Federal Reserve officials ramped up their battle against the fastest inflation in 40 years Wednesday, ushering in a third straight supersize rate increase while projecting a more aggressive path ahead for monetary policy, one that would lift interest rates higher and keep them elevated longer.

Central bankers raised their policy interest rate by three-quarters of a percentage point, boosting it to a range of 3% to 3.25%. The federal funds rate was set at nearly zero as recently as March, and the Fed’s increases since then have made for its fastest policy adjustment since the 1980s.

Even more notably, policymakers predicted Wednesday that they will raise borrowing costs to 4.4% by the end of the year — suggesting that they could make another supersize rate move, followed by a half-point adjustment. Officials estimated that rates will climb to 4.6% by the end of 2023, up from an estimate of 3.8% in June, when they last published estimates.


Fed officials expect to begin lowering rates in 2024 but anticipate bringing them down only slowly.

The policy path that the Fed laid out Wednesday was far more severe than the one officials had previously predicted. It shows the central bank pushing rates far past the point where they are weighing on economic growth and leaving them elevated for years to come.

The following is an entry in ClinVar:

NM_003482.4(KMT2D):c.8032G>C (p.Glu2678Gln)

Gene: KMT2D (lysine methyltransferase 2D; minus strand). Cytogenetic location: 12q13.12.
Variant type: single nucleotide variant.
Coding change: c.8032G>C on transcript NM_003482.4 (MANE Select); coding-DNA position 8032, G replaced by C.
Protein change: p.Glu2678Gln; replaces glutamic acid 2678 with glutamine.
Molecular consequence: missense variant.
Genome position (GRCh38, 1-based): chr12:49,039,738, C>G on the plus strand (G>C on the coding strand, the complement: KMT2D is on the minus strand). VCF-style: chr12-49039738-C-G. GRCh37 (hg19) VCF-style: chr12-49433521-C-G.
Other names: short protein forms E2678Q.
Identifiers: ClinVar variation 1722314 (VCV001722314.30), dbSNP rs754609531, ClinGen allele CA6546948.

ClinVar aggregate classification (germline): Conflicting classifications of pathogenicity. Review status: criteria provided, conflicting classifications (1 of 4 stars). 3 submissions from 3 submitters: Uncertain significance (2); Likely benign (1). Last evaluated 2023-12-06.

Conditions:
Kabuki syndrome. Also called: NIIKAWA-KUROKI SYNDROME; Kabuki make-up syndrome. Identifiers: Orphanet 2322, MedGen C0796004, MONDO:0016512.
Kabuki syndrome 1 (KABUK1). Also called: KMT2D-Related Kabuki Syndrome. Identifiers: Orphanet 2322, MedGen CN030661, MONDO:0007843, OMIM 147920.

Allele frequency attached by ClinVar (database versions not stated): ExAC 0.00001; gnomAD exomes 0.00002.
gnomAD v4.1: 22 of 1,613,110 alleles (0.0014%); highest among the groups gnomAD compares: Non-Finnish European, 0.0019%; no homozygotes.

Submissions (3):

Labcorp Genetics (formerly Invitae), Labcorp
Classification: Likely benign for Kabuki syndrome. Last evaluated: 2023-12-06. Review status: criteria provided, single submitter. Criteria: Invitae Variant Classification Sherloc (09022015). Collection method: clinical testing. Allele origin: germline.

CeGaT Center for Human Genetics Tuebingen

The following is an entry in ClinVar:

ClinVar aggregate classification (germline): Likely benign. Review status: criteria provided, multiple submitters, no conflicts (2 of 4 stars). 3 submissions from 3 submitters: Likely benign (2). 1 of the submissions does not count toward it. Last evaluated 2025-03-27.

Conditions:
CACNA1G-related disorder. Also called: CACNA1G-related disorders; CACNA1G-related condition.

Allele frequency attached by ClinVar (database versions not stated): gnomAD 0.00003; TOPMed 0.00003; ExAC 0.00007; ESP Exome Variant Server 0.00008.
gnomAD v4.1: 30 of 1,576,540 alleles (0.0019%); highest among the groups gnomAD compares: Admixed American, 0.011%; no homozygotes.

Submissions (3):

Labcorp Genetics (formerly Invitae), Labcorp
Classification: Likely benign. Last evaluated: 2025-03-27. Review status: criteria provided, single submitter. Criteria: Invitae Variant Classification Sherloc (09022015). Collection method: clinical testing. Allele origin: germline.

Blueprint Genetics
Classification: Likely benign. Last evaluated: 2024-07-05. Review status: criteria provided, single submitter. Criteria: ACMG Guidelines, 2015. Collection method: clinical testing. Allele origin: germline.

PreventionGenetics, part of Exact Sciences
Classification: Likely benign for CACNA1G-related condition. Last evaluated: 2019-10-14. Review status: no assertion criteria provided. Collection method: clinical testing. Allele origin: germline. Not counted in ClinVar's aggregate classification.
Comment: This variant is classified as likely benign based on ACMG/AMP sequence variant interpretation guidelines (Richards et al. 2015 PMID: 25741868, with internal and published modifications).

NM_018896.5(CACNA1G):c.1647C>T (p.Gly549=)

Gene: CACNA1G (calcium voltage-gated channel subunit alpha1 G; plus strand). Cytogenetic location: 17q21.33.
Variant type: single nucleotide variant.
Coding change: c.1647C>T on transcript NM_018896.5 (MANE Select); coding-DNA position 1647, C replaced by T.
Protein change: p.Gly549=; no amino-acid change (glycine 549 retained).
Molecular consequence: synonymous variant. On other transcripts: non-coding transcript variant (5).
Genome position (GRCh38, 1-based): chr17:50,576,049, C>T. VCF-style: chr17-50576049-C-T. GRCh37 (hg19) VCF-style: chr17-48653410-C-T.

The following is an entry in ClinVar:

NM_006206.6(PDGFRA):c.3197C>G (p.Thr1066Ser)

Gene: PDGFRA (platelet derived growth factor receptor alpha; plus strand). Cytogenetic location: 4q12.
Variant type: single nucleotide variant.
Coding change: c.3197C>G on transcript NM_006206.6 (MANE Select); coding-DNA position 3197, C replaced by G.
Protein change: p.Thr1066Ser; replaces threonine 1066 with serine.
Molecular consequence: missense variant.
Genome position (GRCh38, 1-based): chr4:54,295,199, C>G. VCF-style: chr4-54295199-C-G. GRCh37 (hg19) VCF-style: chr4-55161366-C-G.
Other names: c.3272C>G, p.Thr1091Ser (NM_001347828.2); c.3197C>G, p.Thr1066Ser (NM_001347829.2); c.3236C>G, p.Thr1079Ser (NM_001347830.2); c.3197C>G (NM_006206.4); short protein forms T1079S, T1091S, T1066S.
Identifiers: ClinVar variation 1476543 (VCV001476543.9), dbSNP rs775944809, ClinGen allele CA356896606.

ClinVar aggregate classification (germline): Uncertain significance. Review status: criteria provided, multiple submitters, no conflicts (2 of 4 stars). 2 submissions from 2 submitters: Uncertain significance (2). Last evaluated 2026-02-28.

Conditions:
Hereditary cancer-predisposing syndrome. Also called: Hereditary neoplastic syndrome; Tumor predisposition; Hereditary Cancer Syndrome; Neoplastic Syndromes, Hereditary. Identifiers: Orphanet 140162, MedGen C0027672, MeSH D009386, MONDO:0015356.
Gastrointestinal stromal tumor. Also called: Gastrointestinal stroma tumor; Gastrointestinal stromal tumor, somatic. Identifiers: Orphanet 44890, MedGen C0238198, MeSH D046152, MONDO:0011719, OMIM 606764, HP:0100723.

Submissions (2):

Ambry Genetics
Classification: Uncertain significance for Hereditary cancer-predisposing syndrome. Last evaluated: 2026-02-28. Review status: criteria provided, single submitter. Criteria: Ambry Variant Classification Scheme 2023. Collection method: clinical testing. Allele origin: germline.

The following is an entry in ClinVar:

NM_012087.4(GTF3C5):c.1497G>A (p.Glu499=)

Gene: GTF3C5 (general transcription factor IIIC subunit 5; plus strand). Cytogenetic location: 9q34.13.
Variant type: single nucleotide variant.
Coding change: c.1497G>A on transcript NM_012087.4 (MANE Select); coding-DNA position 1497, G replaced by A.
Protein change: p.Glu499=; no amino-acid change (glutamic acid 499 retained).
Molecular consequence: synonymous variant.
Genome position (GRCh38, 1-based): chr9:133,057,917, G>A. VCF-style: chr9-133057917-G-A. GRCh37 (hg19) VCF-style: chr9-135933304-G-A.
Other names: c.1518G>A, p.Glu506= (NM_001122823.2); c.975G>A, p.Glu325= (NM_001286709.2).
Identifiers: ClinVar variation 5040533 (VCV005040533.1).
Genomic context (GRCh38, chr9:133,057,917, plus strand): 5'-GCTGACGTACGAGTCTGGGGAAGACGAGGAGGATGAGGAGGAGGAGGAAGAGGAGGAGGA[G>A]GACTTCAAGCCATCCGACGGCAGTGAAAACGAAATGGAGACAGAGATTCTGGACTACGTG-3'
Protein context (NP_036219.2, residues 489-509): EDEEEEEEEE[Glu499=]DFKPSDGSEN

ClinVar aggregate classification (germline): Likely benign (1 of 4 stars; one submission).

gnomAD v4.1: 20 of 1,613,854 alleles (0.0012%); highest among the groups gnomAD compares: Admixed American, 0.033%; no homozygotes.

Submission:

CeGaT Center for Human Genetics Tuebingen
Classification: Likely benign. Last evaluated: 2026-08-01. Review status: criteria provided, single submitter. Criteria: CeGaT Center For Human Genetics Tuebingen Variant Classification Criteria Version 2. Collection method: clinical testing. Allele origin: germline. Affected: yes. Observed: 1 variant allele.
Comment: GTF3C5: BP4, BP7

Together, the Fed’s September rate decision and stark projections amounted to a declaration: The central bank is determined to crush inflation, even if doing so comes at a cost to the economy in the near term.

Prices continue to increase at more than three times the rate central bankers target, making everyday life hard to afford for millions of Americans. While the jump in inflation has been global and comes partly because the pandemic and war have roiled supply lines, companies are able to charge so much partly because consumer demand has remained resilient. Officials are trying to change that.

Higher interest rates make it more expensive to borrow money to buy a car or house or expand a business, slowing consumer spending and corporate expansions. As the economy cools and hiring and wage growth slacken, companies should struggle to charge their customers as much, paving the way for more moderate price increases.

But the path toward weaker inflation is likely to be painful. The Fed’s actions are intended to weigh on the economy, and officials expect that they will even push unemployment higher. Officials projected that joblessness will rise to 4.4% next year — considerably higher than the 3.7% now — and stay there through 2024. Economic growth, policymakers expect, will be slower.